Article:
Wednesday, November 9, 2011

The Film Rating System

I don't pay a lot of attention to the ratings on films.  Whether a film is rated G, PG, PG-13, R or NC-17 has little affect on me.  I am in my 40's and I don't have any children.  But sometimes I have to scratch my head as to why a film is rated what it is.  If you are at all curious about this, I suggest you check out the film This Film Is Not Yet Rated which you can stream via Netflix or IFC's web site.

This film is about the MPAA (Movie Picture Association of America) and spends a lot of time on the decision process involved in rating a film NC-17 which is the rating that they give films that children are not allowed to see in the theater. They are not quite as explicit to warrant an X rating (aka pornography) and generally have more of a plot than an X rated film.  NC-17 means no children under 17 admitted under any circumstances. There are not a lot of hard and fast rules about ratings.  They are decided by a group of anonymous parents who watch the film and decide who should be able to watch it.  The difference between an NC-17 rating and an R rating can mean millions of dollars because the NC-17 rating can limit the distribution of the film.  Sometimes the offending scene is a few second long while other times, the entire film would need to be re-edited.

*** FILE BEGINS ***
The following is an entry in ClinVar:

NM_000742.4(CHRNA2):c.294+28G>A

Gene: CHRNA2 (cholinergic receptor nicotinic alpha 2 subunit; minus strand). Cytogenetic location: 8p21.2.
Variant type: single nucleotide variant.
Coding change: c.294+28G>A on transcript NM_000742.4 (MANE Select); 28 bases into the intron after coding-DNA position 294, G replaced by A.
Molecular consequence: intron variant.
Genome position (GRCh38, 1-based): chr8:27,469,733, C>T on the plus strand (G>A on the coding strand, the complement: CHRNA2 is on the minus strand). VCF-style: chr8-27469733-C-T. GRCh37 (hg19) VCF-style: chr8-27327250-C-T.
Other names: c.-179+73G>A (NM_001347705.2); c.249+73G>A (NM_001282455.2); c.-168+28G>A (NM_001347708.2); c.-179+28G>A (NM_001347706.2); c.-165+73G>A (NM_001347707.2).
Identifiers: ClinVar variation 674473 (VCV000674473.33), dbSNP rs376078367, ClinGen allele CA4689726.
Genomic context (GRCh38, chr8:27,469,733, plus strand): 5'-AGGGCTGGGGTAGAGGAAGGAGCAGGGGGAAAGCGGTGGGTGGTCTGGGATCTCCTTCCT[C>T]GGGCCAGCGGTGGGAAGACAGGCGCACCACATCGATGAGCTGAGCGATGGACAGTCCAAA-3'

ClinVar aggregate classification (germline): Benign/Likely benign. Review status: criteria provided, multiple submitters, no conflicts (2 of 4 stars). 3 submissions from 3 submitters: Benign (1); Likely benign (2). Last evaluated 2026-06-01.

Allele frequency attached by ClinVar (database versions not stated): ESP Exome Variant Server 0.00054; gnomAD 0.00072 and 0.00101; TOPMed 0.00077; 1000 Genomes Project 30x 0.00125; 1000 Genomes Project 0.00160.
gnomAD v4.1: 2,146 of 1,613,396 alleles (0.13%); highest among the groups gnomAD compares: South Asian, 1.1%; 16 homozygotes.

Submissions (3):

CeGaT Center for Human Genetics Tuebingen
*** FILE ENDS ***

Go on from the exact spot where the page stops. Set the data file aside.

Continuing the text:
I find some of the decisions made by the MPAA to be very odd.  They seem very concerned about sexual content and have little concern over violence.  Boys Don't Cry, Blue Valentine and The Cooler, good films with relevant social commentary, were initially given an NC-17 rating due to some fairly innocuous sexually content. The Cooler received the rating due to the exposure of Maria Bello's pubic hair.   Yet, the film Scary Movie is rated R and depicts a cheerleader being decapitated and her head thrown in a lost-and-found bin.   If I were a parent, I'd be more concerned about gratuitous violence against woman (or violence in general) than a pubic hair.

This wouldn't be a problem with me if the MPAA didn't have a monopoly and since their raters are anonymous they are beyond scrutiny.  If there were other pre-distribution rating agencies, people (parents in particular) and theater owners could choose the rating system that better suited their values and/or tastes.  Until then, I don't take the ratings from the MPAA very seriously.

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